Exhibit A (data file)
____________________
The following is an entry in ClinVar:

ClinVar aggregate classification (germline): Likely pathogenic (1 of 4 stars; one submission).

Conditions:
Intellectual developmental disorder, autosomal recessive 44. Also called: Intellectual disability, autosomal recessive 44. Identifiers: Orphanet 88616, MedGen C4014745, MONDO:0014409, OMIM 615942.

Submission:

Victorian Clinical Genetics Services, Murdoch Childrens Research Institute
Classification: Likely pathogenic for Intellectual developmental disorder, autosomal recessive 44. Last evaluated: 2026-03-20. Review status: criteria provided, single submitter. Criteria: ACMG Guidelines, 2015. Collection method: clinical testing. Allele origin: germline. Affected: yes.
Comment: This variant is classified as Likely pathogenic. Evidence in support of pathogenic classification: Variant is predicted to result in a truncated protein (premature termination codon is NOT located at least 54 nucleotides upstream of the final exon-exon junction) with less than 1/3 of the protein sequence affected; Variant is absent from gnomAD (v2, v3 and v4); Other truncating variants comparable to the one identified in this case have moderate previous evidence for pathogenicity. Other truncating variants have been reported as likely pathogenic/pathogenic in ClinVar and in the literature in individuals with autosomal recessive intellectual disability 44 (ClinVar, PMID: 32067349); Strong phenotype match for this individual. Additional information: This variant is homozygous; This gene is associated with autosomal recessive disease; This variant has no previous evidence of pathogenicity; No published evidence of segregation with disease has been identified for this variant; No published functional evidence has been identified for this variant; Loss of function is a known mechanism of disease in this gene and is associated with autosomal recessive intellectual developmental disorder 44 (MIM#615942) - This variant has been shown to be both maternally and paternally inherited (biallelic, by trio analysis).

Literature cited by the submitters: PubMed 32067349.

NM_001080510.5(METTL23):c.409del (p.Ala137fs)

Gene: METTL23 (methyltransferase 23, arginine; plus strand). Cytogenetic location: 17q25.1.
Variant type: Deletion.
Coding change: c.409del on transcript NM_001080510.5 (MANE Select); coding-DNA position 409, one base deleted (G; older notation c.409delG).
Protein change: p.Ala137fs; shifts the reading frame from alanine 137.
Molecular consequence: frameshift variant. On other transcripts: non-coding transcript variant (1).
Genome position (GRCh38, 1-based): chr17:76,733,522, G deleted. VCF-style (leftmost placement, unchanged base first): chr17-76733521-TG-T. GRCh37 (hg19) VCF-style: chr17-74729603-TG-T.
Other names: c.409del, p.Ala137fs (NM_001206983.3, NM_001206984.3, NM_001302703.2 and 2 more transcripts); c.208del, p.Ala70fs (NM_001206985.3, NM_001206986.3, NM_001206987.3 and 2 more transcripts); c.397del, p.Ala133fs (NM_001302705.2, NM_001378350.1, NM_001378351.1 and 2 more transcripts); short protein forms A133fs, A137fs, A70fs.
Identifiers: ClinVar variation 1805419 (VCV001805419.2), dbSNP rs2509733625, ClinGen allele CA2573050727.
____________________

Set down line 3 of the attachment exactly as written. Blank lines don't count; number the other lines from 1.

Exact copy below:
Conditions: